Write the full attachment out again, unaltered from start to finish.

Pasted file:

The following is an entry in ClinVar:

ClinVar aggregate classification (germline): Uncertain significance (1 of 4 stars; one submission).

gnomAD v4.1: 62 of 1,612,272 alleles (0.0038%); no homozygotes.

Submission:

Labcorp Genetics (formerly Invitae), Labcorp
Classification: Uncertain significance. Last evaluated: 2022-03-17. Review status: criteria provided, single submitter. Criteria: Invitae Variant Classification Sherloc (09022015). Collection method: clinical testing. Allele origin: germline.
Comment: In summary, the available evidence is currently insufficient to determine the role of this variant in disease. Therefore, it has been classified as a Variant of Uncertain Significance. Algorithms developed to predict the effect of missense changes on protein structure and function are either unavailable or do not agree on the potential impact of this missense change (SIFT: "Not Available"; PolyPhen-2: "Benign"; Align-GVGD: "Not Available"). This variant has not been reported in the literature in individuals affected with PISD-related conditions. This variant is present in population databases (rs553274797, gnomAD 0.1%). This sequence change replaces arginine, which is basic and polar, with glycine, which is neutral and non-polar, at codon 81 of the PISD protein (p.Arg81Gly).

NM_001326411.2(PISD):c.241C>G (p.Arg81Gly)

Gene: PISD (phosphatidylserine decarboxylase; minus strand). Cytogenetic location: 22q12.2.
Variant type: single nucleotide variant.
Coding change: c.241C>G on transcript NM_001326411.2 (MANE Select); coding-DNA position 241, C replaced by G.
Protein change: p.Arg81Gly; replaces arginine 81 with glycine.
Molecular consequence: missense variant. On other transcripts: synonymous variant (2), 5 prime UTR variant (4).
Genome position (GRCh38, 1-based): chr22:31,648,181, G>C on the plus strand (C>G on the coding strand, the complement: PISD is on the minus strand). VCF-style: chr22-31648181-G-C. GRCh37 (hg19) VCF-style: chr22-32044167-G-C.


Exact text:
The following is an entry in ClinVar:

ClinVar aggregate classification (germline): Uncertain significance (1 of 4 stars; one submission).

gnomAD v4.1: 62 of 1,612,272 alleles (0.0038%); no homozygotes.

Submission:

Labcorp Genetics (formerly Invitae), Labcorp
Classification: Uncertain significance. Last evaluated: 2022-03-17. Review status: criteria provided, single submitter. Criteria: Invitae Variant Classification Sherloc (09022015). Collection method: clinical testing. Allele origin: germline.
Comment: In summary, the available evidence is currently insufficient to determine the role of this variant in disease. Therefore, it has been classified as a Variant of Uncertain Significance. Algorithms developed to predict the effect of missense changes on protein structure and function are either unavailable or do not agree on the potential impact of this missense change (SIFT: "Not Available"; PolyPhen-2: "Benign"; Align-GVGD: "Not Available"). This variant has not been reported in the literature in individuals affected with PISD-related conditions. This variant is present in population databases (rs553274797, gnomAD 0.1%). This sequence change replaces arginine, which is basic and polar, with glycine, which is neutral and non-polar, at codon 81 of the PISD protein (p.Arg81Gly).

NM_001326411.2(PISD):c.241C>G (p.Arg81Gly)

Gene: PISD (phosphatidylserine decarboxylase; minus strand). Cytogenetic location: 22q12.2.
Variant type: single nucleotide variant.
Coding change: c.241C>G on transcript NM_001326411.2 (MANE Select); coding-DNA position 241, C replaced by G.
Protein change: p.Arg81Gly; replaces arginine 81 with glycine.
Molecular consequence: missense variant. On other transcripts: synonymous variant (2), 5 prime UTR variant (4).
Genome position (GRCh38, 1-based): chr22:31,648,181, G>C on the plus strand (C>G on the coding strand, the complement: PISD is on the minus strand). VCF-style: chr22-31648181-G-C. GRCh37 (hg19) VCF-style: chr22-32044167-G-C.